Maher & Maher, an IMPAQ Company - Investment Advisors for Talent Development.

Our Projects

Workforce Innovation Fund (WIF) Technical Assistance

For the Workforce Innovation Fund (WIF) Technical Assistance project, Maher & Maher partnered with Jobs for the Future (JFF) to provide programmatic technical assistance (TA) to Workforce Innovation Fund and Pay for Success grantees.  In 2012, the U.S. Department of Labor awarded $146.9 million in Workforce Innovation Fund (WIF) competitive 4-year grants to 26 grantees across the nation.  The primary purpose of these grants is to support innovative approaches to the design and delivery of employment and training services that generate long-term improvements in the performance of the public workforce system, both in terms of employment and training outcomes, and cost-effectiveness.  In addition, the secondary purpose of the WIF grants is to test the effectiveness of these strategies through a national evaluation model, wherein the grantees are receiving assistance to develop consistent and measurable evaluation standards that can ultimately be used to compare the effectiveness of the strategies being implemented.

The Pay for Success (PFS) model is a new way of financing social services to help governments target limited dollars to achieve a positive, measurable outcome. The PFS model offers a financing solution for preventative social services, which are often the first services to get cut in austere budget times, even though in many cases they lead to long term benefits to the workforce system, such as reduced programmatic costs, more efficient public spending, and better social outcomes.

With such a diverse set of WIF grants, Maher & Maher approached this challenge by implementing a comprehensive technical assistance program that focuses on Open Innovation and peer to peer learning networks.  First introduced at the University of California, Berkeley  by Dr. Henry Chesbrough, Open Innovation as being “a more distributed, more participatory, more decentralized approach to innovation, based on the observed fact that useful knowledge today is widely distributed, and no company (or organization), no matter how capable or how big, could innovate effectively on its own.  Yet, at the same time, there is a critical role for an overarching architecture that connects these seemingly disparate activities together.”

Workforce Innovation Fund Community

Our Open Innovation TA Model is group-focused problem solving based on dialogue and coaching. The more “open-source” problem-solving and sharing model allows grantees to overcome issues more quickly and adopt proven solutions faster. This, in turn, accelerates workforce innovation and the widespread adoption of models that work.  In this project, the Maher & Maher & JFF TA team combined traditional forms of grantee support, such as professional coaching assistance, onsite meetings, and grantee conferences, with state-of-the-art virtual technologies that extend the TA team’s capacity and foster innovation and collaboration to produce a more robust and cost-effective TA solution. For instance, our Open Innovation Plan includes:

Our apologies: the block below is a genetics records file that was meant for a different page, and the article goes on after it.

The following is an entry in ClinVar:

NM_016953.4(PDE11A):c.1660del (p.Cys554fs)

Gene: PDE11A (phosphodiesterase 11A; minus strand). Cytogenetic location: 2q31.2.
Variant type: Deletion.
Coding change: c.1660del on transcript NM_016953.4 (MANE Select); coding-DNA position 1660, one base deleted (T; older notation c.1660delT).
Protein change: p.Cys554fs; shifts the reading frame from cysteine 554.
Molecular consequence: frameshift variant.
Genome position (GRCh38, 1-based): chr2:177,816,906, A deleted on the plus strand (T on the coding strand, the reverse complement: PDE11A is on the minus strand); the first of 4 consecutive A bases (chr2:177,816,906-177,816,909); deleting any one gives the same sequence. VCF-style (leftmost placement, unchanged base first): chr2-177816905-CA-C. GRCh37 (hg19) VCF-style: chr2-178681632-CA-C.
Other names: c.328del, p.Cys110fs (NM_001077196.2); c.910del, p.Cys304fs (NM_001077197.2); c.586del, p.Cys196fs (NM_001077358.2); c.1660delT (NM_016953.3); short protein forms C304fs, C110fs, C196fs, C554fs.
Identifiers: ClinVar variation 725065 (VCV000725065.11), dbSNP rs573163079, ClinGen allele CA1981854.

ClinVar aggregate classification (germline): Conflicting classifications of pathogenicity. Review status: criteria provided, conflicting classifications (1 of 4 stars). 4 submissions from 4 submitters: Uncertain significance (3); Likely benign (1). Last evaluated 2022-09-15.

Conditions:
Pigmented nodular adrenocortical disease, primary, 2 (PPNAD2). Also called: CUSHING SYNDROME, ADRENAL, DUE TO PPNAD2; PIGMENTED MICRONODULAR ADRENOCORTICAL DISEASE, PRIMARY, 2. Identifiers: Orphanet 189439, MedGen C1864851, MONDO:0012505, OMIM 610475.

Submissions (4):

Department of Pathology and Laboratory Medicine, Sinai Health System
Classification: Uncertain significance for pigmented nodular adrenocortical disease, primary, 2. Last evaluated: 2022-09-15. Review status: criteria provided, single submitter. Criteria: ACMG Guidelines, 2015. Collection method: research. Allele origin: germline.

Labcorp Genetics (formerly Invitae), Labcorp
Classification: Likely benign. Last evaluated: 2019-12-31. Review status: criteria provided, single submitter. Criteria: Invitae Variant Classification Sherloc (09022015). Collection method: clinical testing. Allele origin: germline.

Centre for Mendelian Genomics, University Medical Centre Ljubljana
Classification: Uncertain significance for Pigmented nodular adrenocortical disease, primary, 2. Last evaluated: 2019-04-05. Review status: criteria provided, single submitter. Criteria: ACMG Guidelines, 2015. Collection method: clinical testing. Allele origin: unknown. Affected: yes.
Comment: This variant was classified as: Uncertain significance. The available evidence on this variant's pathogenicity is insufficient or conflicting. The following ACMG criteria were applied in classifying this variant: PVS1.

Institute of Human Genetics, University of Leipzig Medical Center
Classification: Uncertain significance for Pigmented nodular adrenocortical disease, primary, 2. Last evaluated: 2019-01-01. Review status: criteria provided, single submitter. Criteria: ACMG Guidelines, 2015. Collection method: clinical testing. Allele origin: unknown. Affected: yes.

1. Launch of a Virtual Innovation Hub for knowledge sharing across grantees and with the larger workforce system.
  2. Production of highly interactive virtual events featuring video panels of well-recognized subject matter experts, followed by virtual break-out sessions for small groups of grantees to share challenges and possible solutions.
  3. Annual in-person training events focused on peer-to-peer seeker/solver brainstorm sessions and one-on-one consultations with subject matter experts.
  4. Development of action-oriented policy toolkits focused on the phases of change management.

Overall, the Maher/JFF team supports the WIF project’s aim to improve the performance of the country’s workforce system by first determining what works, then building a body of evidence-based practices within the field of workforce development.  The outcomes generated through these WIF investments will consequently play a significant role in determining the future course of publicly-funded employment and training programs.